The African continent used to be known for trade-route crafts and curio-shop artefacts, but there’s a new wave of African items making themselves known in the fashion capitals of the world. What are the secret fairy-dust ingredients that elevate our handmade products to luxury?
African creators have remained connected to the source. We did not mechanise during the industrial age and the consumer era or entrench industries that can only make something if it can be reeled off in multiples of a thousand.
We retained the skills and the ethos of “handmade”. In Africa, you can still walk into a workshop and meet an artisan who can make something tailored just for you. Another key element in African luxury is design. At every African’s heart is an entrepreneurial spirit: we are survivors of struggle, malleable enough to embrace change and celebrate doing things differently.
We collaborate, cross-pollinate and share ideas. I’ve lived on three continents and, when I came home, I notice a fundamental difference. Here in Africa, we start with a problem needing to be solved. We don’t compare with others. Instead, we connect to the people who can do things and make things, and we invent. This is African alchemy.
This became apparent when working with wood, glass and porcelain artists and with industrial designers. My medium is scent, but it needs to be packaged and it’s never been done in Africa before.
We started from the bottom up, with one of the biggest packaging hurdles — liquid and vanishing smells. The artisans embraced the challenge with innovation, a rare commodity in the developed world where buyers generally visit retailers to report back on what others are doing and find a way to do the same.
The third magical ingredient is creativity. Luxury is about never compromising on the creative idea. In a consumer market where budgets and briefs guide product development, luxury is a pristine world that elevates our mind laterally and aesthetically. It is a place of freedom, abandon and whimsy. Where, then, does African luxury go, and grow?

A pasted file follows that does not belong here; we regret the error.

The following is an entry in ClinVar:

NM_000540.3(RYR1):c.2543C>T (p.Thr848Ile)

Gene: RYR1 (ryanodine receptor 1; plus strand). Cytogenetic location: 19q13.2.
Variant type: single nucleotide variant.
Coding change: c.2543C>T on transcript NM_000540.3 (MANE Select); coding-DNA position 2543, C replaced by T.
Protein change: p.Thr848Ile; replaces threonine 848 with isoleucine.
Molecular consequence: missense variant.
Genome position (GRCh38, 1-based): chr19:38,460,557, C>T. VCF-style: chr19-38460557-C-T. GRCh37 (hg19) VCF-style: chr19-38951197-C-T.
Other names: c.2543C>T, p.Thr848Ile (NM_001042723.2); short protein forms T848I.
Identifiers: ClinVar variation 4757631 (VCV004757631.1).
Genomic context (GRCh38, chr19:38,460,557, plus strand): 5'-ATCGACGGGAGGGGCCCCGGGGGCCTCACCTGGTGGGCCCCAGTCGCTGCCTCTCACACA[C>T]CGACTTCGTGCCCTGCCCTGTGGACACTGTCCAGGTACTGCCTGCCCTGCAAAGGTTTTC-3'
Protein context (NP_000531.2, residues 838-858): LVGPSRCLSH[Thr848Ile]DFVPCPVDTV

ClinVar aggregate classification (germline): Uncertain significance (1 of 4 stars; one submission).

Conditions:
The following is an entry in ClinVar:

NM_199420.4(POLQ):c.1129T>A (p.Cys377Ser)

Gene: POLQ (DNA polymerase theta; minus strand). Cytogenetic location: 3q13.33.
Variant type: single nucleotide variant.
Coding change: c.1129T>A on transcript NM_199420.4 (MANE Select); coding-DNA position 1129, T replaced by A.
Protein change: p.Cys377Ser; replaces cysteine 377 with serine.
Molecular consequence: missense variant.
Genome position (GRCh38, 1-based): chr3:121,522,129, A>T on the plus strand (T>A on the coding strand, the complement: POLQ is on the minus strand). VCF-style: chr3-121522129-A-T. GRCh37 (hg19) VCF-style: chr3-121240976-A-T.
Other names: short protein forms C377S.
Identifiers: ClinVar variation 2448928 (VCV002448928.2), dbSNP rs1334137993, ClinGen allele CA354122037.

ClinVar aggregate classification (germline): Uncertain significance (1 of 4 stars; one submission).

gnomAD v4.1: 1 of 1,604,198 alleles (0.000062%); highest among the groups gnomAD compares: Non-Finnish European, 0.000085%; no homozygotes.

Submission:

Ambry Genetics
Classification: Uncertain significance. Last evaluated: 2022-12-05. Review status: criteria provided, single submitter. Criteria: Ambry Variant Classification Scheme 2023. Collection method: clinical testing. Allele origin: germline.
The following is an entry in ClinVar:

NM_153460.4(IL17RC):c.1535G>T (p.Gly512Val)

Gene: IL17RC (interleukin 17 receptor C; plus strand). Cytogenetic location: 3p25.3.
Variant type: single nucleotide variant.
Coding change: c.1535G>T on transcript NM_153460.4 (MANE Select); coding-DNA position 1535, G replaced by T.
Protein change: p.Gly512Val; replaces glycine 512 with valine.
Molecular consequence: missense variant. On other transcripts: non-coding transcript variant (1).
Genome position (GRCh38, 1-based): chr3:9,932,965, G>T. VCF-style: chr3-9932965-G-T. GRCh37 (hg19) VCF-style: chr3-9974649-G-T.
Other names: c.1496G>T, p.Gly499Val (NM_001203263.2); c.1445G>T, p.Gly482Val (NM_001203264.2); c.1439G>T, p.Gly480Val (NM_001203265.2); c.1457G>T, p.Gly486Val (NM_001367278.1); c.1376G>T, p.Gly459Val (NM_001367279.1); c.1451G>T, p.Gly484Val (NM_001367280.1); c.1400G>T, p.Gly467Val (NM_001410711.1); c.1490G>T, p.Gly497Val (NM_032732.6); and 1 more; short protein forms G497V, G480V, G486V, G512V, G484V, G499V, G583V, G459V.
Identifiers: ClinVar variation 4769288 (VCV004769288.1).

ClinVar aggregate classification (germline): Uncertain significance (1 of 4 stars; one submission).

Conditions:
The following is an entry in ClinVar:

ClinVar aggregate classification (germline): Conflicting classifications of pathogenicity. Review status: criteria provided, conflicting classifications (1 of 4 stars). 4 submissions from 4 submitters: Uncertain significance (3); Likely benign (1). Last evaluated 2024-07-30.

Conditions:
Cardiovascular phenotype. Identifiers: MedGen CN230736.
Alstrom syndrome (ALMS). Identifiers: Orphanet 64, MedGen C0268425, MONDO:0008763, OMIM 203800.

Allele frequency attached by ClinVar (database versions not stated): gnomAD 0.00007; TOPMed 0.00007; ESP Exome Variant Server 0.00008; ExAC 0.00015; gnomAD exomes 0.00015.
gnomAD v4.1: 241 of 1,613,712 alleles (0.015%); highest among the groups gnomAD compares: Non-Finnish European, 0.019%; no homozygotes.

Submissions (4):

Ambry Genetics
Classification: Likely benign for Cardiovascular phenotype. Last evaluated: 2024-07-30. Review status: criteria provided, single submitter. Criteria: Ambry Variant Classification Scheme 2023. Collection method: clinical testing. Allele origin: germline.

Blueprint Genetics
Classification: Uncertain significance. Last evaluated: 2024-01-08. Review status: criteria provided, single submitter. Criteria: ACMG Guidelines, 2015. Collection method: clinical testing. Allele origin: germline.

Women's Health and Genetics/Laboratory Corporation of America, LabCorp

“Hard luxury” — watches and jewellery — are not part of the African lux lexicon. Here our focus is soft luxury — fashion and clothing, especially leather goods — and exotic consumables (like tea). For craft goods, buyers expect replications of a traditional look, so there is little room for new design and aspirational purchases, both of which are cornerstones of luxury.
To set ourselves apart, I believe it is important to embrace ideas immersed in local references; experimental (the French would call it avant-garde) human stories portrayed with refinement. I translate these into fragrance by sourcing the raw materials grown and harvested on the continent.
I elevate perfume ingredients that for too long have been classed as oriental fragrances, but that actually come from Africa. It is these resins and tree gum exudates that are our precious commodity in fine fragrance.
African fragrances are fresh (in an orange citrus manner) with warm resinous honeyed tones, hints of grasses and undulating hay. They are masculine in a way that matriarchal women can pull off. They are more natural, rich and earthy.
We actually make things here in Africa, so it’s not about sitting in a brainstorm with a marketing department to choose fonts and imagery to craft a brand. Here, we are connected to the materials that make the products that are luxurious.
Luxury and the future of it for Africa feeds into the natural resources we have at hand, the processing of them, and as much consumer-ready production as possible. It is about finding the reverence and provenance of these materials and artisans, and presenting them proudly to a global market that is eager for the new — and the real.
Tammy Frazer wrote a weekly column for the Mail & Guardian. These are her words.